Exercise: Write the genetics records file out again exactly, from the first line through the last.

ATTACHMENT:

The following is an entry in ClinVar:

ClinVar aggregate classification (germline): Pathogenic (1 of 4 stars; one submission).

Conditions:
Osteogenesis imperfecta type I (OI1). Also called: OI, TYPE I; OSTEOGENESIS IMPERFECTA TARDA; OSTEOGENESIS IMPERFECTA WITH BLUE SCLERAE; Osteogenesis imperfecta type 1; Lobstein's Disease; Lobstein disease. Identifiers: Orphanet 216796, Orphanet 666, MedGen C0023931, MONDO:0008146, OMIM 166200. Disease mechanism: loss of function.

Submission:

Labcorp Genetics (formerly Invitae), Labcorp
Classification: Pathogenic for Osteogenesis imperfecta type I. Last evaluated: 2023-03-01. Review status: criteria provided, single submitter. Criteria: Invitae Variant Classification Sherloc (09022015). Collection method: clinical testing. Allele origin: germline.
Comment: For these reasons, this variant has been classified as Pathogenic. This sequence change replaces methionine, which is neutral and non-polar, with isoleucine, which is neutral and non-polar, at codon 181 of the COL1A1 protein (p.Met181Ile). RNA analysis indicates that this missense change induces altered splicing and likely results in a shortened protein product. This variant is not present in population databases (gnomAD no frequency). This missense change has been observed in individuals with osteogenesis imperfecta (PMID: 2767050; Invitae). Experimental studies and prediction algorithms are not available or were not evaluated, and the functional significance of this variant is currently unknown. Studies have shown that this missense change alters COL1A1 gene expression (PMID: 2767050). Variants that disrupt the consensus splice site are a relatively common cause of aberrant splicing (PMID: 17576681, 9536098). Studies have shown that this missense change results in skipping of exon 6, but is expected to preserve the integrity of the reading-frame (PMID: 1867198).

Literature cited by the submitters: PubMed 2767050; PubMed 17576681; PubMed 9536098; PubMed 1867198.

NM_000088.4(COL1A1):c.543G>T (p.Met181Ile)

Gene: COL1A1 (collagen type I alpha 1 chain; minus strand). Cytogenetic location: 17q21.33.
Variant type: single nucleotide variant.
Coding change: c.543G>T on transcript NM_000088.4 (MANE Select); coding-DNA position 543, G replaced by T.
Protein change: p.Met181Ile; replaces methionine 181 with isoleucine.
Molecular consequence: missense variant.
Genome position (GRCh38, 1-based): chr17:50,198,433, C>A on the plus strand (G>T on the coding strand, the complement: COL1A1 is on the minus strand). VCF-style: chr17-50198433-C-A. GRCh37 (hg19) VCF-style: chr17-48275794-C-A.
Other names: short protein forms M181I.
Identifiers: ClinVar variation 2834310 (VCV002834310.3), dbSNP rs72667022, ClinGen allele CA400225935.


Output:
The following is an entry in ClinVar:

ClinVar aggregate classification (germline): Pathogenic (1 of 4 stars; one submission).

Conditions:
Osteogenesis imperfecta type I (OI1). Also called: OI, TYPE I; OSTEOGENESIS IMPERFECTA TARDA; OSTEOGENESIS IMPERFECTA WITH BLUE SCLERAE; Osteogenesis imperfecta type 1; Lobstein's Disease; Lobstein disease. Identifiers: Orphanet 216796, Orphanet 666, MedGen C0023931, MONDO:0008146, OMIM 166200. Disease mechanism: loss of function.

Submission:

Labcorp Genetics (formerly Invitae), Labcorp
Classification: Pathogenic for Osteogenesis imperfecta type I. Last evaluated: 2023-03-01. Review status: criteria provided, single submitter. Criteria: Invitae Variant Classification Sherloc (09022015). Collection method: clinical testing. Allele origin: germline.
Comment: For these reasons, this variant has been classified as Pathogenic. This sequence change replaces methionine, which is neutral and non-polar, with isoleucine, which is neutral and non-polar, at codon 181 of the COL1A1 protein (p.Met181Ile). RNA analysis indicates that this missense change induces altered splicing and likely results in a shortened protein product. This variant is not present in population databases (gnomAD no frequency). This missense change has been observed in individuals with osteogenesis imperfecta (PMID: 2767050; Invitae). Experimental studies and prediction algorithms are not available or were not evaluated, and the functional significance of this variant is currently unknown. Studies have shown that this missense change alters COL1A1 gene expression (PMID: 2767050). Variants that disrupt the consensus splice site are a relatively common cause of aberrant splicing (PMID: 17576681, 9536098). Studies have shown that this missense change results in skipping of exon 6, but is expected to preserve the integrity of the reading-frame (PMID: 1867198).

Literature cited by the submitters: PubMed 2767050; PubMed 17576681; PubMed 9536098; PubMed 1867198.

NM_000088.4(COL1A1):c.543G>T (p.Met181Ile)

Gene: COL1A1 (collagen type I alpha 1 chain; minus strand). Cytogenetic location: 17q21.33.
Variant type: single nucleotide variant.
Coding change: c.543G>T on transcript NM_000088.4 (MANE Select); coding-DNA position 543, G replaced by T.
Protein change: p.Met181Ile; replaces methionine 181 with isoleucine.
Molecular consequence: missense variant.
Genome position (GRCh38, 1-based): chr17:50,198,433, C>A on the plus strand (G>T on the coding strand, the complement: COL1A1 is on the minus strand). VCF-style: chr17-50198433-C-A. GRCh37 (hg19) VCF-style: chr17-48275794-C-A.
Other names: short protein forms M181I.
Identifiers: ClinVar variation 2834310 (VCV002834310.3), dbSNP rs72667022, ClinGen allele CA400225935.